By Grant Clark
“I’m almost 50 years old,” Markoff said. “I should be over it by now.”
Markoff was a 1985 Olympia High School graduate and was an all-state defensive lineman for a Bears squad that won the 3A state championship during his senior year.
Olympia opened the playoffs that year on the road by shutting out Kelso, the defending state champions, 20-0. The Bears parlayed that success to the quarterfinals where they were once again the visitors, traveling to Stanwood. The result would be almost identical against Burlington-Edison as they blanked the Tigers, 14-0, to advance to the state semifinals for the first time since 1981.
O’Dea would be the first playoff team to find the end zone against Markoff and Olympia’s stingy defense, but it didn’t matter as the Bears bested the Irish, 21-7, in the Tacoma Dome nearly 31 years ago.
The crowning achievement came the following week with a 28-14 victory over West Valley of Spokane in the state championship.
The Bears marched off the Kingdome turf with their newly earned trophy in tow. It was a fitting end to a spectacular 12-1 season.
It’s the 1 loss in the 12-1 season that still remains present in Markoff. And if you were to ask any other player on that year’s Olympia team you would probably get that same reaction.
“Part of me,” Markoff said as a slight smile overtook his face, “would give up (the state title) to have beaten Capital that year.”
Olympia’s lone blemish that season was to the Cougars, 21-20, in a game that ultimately determined the Black Hills League champion.
Great rivalries have that lasting effect on those involved.
The Capital/Olympia football rivalry may not be the oldest around, but there’s been plenty of history packed into its 38-year existence.
The latest chapter will be written on Friday, Sept. 11 when the two teams meet in the annual Spaghetti Bowl.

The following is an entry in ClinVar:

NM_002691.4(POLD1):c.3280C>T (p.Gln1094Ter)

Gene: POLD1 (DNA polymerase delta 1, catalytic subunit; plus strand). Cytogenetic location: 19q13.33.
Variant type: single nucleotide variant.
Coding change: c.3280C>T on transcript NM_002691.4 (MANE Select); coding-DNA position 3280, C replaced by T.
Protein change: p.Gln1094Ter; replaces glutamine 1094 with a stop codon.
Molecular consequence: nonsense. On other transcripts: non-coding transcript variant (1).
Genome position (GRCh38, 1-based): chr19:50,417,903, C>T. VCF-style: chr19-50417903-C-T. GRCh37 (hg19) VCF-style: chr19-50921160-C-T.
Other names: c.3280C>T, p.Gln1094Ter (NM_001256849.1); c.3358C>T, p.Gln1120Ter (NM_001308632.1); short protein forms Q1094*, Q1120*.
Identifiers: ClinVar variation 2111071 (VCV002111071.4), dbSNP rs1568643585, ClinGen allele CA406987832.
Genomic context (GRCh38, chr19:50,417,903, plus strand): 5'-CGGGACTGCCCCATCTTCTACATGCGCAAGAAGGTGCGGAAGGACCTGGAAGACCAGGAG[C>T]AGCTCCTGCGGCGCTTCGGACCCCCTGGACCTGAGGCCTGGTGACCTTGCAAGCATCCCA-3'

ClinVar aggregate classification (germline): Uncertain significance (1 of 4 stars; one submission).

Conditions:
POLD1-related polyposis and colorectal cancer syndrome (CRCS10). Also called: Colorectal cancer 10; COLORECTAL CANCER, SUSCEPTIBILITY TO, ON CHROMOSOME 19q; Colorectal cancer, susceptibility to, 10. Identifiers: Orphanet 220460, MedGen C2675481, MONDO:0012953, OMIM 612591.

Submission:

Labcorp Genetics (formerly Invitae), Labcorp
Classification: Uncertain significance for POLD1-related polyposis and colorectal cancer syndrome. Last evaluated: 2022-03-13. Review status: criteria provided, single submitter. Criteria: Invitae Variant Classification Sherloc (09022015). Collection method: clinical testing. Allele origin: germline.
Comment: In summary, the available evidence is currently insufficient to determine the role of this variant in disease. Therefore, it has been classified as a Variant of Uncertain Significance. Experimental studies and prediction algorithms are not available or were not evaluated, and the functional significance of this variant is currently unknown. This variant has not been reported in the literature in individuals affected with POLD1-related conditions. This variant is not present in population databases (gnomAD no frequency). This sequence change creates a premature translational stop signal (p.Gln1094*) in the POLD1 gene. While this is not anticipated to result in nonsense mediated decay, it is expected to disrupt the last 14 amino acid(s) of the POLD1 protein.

“It’s just a fun rivalry,” said Kevin Gunther, a 1991 Olympia grad who along with Markoff, is an assistant coach on the Bears staff. “You never see the stadium as packed as it is for that game. It’s almost like a small college atmosphere. You have people standing on the track and behind the end zone. It’s something when you come out on the field and see the people lined up all the way to the parking lot.”
While the Markoff and 1984 state championship team dropped its match to the Cougars, Gunther went a perfect 3-0 against the cross-town foes. Both, however, have invested interest in this year’s battle.
In addition to coaching, both Markoff and Gunther will watch sons play in their last Spaghetti Bowl.
Markoff’s son Clay will start for the Bears at middle linebacker and fullback, while Gunther’s son James is a starting offensive lineman for Olympia.
Gunther’s other son, Scott, will also see plenty of action. The junior is Olympia’s starting running back and is coming off a two touchdown performance in the Bears’ 42-0 drubbing of Ferris in week one.
“It’s extremely special to be able to coach them at Olympia,” Gunther said about his sons. “I’ve been fortunate enough to coach them since they started in elementary school.”
One aspect the sons will experience that their fathers did not is the traditional spaghetti feed between to the two schools, which started in 1993 by the Rotary Club of Olympia and West Olympia Rotary Club.
“It’s maybe taken the edge off the rivalry a little bit,” Markoff said about the spaghetti feed, “but (the game) is still huge. The addition (of the feed) really heightens it. It adds a lot to the whole hoopla around the game. It’s great event.”
The winner of the game gets to house the Spaghetti Bowl trophy for a year – something Gunther didn’t even know about during his high school playing days.
“I didn’t find out until after I graduated that the game had a trophy. We never lost to them so we never had to hand it back, I guess,” Gunther said. “It just stayed in the trophy case all four years.”
Capital, which lost 22-21 to West Valley (Spokane) in the 1984 state semifinals, halting what could have been an all-city state championship game, knocked off the Bears last year, 17-7, and hold a 21-17 all-time series lead.
The two teams have alternated victories the last six years with neither squad posting consecutive wins in the series since the Bears won five straight between 2005 and 2009, and even though the game has been a non-league affair since 2006, expect Ingersoll Stadium to once again be standing room only.
“It’s all about bragging rights,” Gunther said. “It’s the one game everyone in the community gets up for.”